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Moving Contractors' Plant

1st June 1962, Page 121
1st June 1962
Page 121
Page 122
Page 121, 1st June 1962 — Moving Contractors' Plant
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Which of the following most accurately describes the problem?

The legal implications of operating a tractor and trailer in moving contractor? plant are discussed in a reply to .a reader

kREADER writes that he is proposing to purchase " a heavy tractor and drawbar trailer" for the movement of contractors' plant and asks for advice on several ;al aspects which could arise in their operation. Briefly, the ader requires to know whether the police would have to be allied if the gross train weight did not exceed 75 tons and oviding the maximum width did not exceed 9 ft. 6 in. He ttes that the tractor would be taxed as "a light locomotive"

d asks whether it would be possible to claim a weight lowance in respect of the excise duty paid relative to the :ight of a power winch and ground anchor fitted to the ictor. Additionally, he asks whether fixed ballast' must be aluded in the declared unladen weight, and adds that it is oposed to fit about three tons of ballast to the tractor, with 'ditional weights as required when moving heavy loads_ A further point raised by the reader is whether it would in order to tow two laden trailers, providing the axle :ights were not exceeded. He has in mind the use of a fiat tiler to carry a small scraper and behind this a 45/60.-ton :II trailer, with an overall length of about 30 ft., and laden th a small bulldozer. .

Regarding notification of the police, this would not at present .,necessary unless the width of the vehicle exceeded 8 ft. or

e journey involved a tram route. This latter !imitation would iw, of course, apply only in a few cases.

VRILST the information given is not quite sufficient for a finite view to be taken of the question of excise duty, it is .ely that the vehicle may be classifiable as a " haulage hide" within the terms of the Third Schedule to the Vehicles xcise) Act, 1962. This is a vehicle. "which is constructed .d used on public roads for haulage solely and not for the irpose of carrying or having superimposed upon it any load cept such as is necessary for its propulsion or equipment." oty would be payable according to the unladen weight of the hick (which would include the weight of the winch and ound anchor), regardless of the number of trailers towed.

To obtain the "haulage vehicle" rate, the winch and ground chor would have to be fitted for the purpose of assisting e vehicle in its function as a haulage vehicle. This would pend on the circumstances' of the case. If this additional uipment is not fitted with this object in view, the vehicle mild be classifiable as a "goods vehicle," duty being payable cording to the rate provided in the Fourth Schedule to the 62 Act, with liability to additional trailer duty.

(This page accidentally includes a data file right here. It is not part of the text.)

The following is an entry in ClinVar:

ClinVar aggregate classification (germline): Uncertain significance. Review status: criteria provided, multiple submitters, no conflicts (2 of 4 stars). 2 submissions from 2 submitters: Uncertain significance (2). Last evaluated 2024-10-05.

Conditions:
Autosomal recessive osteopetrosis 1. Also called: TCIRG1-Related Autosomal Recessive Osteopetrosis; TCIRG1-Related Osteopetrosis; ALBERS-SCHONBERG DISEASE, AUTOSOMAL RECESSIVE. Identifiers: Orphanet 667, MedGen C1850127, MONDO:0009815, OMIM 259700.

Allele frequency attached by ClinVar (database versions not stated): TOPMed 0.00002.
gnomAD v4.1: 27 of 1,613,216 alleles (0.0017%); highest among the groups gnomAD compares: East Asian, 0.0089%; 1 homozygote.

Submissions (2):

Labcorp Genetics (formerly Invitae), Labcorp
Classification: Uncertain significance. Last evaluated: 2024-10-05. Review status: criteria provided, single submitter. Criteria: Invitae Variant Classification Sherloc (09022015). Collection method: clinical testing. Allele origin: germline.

Having regard to the decision of the High Court in the case London County Council v. Hay's .Wharf Cartage Co., Ltd. )53), the carriage of ballast to assist the propulsion of the hide or to render it fit for the purpose of haulage does not ialidate classification as a "haulage vehicle," but the ballast, fixed, must be included in the calculation of the vehicle's laden weight for the purpose of assessing duty.

The position regarding the possibility of towing two laden tilers is complex because of the interaction of Section 69 of e Road Traffic Act, 1960, Regulation 66 of the Motor Vehicles onstruction and Use) Regulations, 1955, and Article 14 of a Motor Vehicles (Authorization of Special Types) General -der, 1955. From the information given by the reader it is

not clear whether the "locomotive" complies with the regulations or is used under Article 14.

In brief the position is as follows. If the " locomotive " complies with the regulations, and so does the trailer carrying the small scraper, the combination is legal. But if the " locomotive " is operated under the Order and does not comply with the regulations, the combination is only legal if both trailers are "special types." As it is not clear whether the small scraper is an "abnormal indivisible load" this may well not apply. Even if it does, the combination would. be legal only if one trailer were loaded (with an abnormal load) or, alternatively, if both were loaded and all weight regulations were complied with, including the limit of 40 tons on the gross weight of trailers drawn by a "locomotive,"

1J OES a commercial traveller carrying samples in an estate car have to have a C licence for his vehicle, and is it then limited to -30 m.p.h.? " asks another reader.

In reply to this type of query; it must be clearly established at the outset that the "estate car" referred to comes within the category of a dual-purpose vehicle as defined in the First Schedule to the Road Traffic Act, 1960. Additionally, it must be understood that the samples mentioned are, in fact, genuine samples and not goods for sale or delivery by the traveller whilst acting as .driver.